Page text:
A Dossier on the Animated Documentary

French trailer for Pequeñas Voces (Little Voices), a film about the lives of four Colombian children whose lives are interrupted by the arrival of armed men in their rural communities.

On the occasion of the French release of Jairo Carrillo et Oscar Andrade’s animated documentary, Pequeñas Voces (Little Voices), the AlloCiné website offers (in French) a nice dossier on what has become one of the more interesting areas of animation in recent years. Dounia Georgeon’s introduction notes:

Ever since Persepolis and Waltz with Bashir people cannot stop talking about the animated documentary as a new genre. Contrary to popular belief, its existence goes back (or nearly so) to the early days of film. On the occasion of the release of Little Voices, AlloCiné offers you an overview of the films that have joined the real with the wonderful.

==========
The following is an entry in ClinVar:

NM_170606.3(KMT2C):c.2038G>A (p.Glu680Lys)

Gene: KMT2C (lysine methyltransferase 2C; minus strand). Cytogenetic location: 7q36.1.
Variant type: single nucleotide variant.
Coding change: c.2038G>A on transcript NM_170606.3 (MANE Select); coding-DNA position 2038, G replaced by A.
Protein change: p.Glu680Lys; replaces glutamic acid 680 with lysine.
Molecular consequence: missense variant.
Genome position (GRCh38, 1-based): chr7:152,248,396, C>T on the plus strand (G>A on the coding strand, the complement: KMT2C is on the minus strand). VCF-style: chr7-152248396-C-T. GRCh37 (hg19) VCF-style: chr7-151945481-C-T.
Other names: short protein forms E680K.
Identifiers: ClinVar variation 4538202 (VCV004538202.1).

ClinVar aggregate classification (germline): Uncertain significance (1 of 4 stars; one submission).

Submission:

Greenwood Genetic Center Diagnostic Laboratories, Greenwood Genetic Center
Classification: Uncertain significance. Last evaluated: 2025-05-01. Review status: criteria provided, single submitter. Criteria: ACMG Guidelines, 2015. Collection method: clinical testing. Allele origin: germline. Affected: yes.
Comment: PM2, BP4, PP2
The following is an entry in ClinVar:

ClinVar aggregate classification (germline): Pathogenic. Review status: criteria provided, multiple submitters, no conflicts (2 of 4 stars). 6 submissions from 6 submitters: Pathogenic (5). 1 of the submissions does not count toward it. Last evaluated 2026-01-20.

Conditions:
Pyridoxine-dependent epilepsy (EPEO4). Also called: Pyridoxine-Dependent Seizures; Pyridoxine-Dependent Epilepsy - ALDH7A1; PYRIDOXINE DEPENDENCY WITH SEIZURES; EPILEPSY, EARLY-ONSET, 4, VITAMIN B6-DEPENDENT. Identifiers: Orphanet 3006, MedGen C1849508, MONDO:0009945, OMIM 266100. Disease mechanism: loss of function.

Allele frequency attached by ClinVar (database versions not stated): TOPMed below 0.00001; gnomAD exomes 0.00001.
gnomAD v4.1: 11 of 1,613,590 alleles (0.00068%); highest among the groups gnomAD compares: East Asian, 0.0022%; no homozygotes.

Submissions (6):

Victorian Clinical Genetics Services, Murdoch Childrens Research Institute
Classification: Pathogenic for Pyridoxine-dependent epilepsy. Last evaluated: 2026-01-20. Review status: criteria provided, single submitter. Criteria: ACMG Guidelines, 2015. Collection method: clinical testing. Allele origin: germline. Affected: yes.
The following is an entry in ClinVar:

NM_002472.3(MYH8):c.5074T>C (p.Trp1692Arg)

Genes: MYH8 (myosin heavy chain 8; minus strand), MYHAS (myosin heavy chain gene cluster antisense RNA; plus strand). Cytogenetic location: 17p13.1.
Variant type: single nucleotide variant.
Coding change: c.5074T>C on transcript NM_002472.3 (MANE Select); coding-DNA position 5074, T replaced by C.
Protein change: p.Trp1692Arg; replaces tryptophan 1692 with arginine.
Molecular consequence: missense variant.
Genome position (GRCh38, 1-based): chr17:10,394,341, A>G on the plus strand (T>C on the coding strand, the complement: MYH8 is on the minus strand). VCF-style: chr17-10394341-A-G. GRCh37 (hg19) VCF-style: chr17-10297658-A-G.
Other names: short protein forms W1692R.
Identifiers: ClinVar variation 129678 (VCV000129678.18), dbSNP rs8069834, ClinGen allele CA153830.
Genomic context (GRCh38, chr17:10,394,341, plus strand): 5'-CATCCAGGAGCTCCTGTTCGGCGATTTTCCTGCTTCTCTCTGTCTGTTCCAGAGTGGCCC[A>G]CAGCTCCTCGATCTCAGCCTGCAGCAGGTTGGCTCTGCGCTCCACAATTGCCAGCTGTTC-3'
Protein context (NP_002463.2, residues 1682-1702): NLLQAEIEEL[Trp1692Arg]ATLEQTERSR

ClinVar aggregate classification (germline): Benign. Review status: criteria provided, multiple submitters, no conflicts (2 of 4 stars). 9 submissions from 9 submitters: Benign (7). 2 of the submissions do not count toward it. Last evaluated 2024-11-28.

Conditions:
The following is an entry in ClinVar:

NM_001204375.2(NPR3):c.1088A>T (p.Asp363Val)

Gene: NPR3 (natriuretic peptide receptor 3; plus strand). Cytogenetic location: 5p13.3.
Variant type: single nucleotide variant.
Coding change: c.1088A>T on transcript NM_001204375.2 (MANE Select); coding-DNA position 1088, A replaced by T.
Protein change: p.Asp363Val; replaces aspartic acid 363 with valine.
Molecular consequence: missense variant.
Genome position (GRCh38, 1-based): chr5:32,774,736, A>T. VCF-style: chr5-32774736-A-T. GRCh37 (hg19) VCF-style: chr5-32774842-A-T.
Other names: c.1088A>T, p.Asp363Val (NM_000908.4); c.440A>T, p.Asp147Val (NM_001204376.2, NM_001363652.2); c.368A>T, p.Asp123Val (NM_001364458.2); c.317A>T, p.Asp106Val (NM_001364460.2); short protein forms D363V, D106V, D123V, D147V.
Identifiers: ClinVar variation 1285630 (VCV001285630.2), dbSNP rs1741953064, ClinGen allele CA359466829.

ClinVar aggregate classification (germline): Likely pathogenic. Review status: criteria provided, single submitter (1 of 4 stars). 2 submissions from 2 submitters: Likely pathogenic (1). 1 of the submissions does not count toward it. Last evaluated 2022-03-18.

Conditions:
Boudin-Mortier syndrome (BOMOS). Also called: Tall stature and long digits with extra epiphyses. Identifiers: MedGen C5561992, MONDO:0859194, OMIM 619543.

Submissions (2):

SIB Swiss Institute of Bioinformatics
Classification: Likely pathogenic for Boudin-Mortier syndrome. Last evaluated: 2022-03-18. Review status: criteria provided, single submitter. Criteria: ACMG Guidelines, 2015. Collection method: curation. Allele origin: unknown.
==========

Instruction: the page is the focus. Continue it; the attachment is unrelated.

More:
It’s basically a survey of recent films, including Pequeñas Voces, though it does start off with four older titles, including Winsor McCay’s The Sinking of the Lusitania (1918) and Disney’s The Story of Menstruation (1946). If you can read French and/or like me can manage with Google Translate and a bit of college French, it’s worth a glance.

Author: Harvey Deneroff

Harvey Deneroff is a Los Angeles-based independent animation and film scholar specializing in labor history. He formerly taught at the Savannah College of Art and Design and was editor of Animation Magazine, Animation World Magazine, and Graiffit (published by ASIFA-Hollywood). He is the founder and past president of the Society for Animation Studies.

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